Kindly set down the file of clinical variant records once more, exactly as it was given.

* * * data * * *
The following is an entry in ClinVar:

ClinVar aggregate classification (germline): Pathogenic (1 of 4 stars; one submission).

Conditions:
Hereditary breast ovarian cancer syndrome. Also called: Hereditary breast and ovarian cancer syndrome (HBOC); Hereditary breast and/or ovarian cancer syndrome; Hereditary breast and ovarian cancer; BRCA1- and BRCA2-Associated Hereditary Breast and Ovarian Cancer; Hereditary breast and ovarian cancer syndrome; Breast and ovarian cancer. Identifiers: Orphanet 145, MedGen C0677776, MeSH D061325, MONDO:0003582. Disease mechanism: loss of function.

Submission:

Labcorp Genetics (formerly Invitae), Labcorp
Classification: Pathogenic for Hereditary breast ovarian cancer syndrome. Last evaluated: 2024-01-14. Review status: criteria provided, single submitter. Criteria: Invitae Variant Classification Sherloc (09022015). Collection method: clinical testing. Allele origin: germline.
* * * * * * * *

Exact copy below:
The following is an entry in ClinVar:

ClinVar aggregate classification (germline): Pathogenic (1 of 4 stars; one submission).

Conditions:
Hereditary breast ovarian cancer syndrome. Also called: Hereditary breast and ovarian cancer syndrome (HBOC); Hereditary breast and/or ovarian cancer syndrome; Hereditary breast and ovarian cancer; BRCA1- and BRCA2-Associated Hereditary Breast and Ovarian Cancer; Hereditary breast and ovarian cancer syndrome; Breast and ovarian cancer. Identifiers: Orphanet 145, MedGen C0677776, MeSH D061325, MONDO:0003582. Disease mechanism: loss of function.

Submission:

Labcorp Genetics (formerly Invitae), Labcorp
Classification: Pathogenic for Hereditary breast ovarian cancer syndrome. Last evaluated: 2024-01-14. Review status: criteria provided, single submitter. Criteria: Invitae Variant Classification Sherloc (09022015). Collection method: clinical testing. Allele origin: germline.